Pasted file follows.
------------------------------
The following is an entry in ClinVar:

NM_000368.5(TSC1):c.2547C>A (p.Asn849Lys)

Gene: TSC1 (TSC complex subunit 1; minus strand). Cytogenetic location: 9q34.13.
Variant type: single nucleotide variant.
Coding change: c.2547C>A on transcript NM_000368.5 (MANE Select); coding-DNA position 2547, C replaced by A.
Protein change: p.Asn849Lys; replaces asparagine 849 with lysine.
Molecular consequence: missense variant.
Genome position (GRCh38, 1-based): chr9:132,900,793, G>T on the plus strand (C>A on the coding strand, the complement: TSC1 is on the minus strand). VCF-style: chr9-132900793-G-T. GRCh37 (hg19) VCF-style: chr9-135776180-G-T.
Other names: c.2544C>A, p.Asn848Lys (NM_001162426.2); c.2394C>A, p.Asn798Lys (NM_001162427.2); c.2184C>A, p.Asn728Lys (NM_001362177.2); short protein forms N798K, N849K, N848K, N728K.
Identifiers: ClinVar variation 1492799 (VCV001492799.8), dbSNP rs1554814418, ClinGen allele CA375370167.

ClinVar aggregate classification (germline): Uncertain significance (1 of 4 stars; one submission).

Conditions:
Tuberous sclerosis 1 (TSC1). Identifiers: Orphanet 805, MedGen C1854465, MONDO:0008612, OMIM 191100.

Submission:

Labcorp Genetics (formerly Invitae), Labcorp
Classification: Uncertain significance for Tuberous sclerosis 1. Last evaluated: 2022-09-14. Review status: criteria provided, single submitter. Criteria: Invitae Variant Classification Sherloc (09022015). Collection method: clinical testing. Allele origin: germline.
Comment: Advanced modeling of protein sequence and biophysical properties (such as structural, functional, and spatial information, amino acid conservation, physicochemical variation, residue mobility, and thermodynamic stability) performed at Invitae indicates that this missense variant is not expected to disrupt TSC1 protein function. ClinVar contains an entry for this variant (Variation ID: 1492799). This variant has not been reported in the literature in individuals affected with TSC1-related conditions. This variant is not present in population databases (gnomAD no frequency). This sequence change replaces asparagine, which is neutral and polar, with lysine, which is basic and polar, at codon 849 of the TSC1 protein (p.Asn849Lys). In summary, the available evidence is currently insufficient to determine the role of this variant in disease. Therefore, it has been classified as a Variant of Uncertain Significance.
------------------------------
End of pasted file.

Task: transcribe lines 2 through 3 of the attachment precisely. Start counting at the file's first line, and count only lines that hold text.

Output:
NM_000368.5(TSC1):c.2547C>A (p.Asn849Lys)

Gene: TSC1 (TSC complex subunit 1; minus strand). Cytogenetic location: 9q34.13.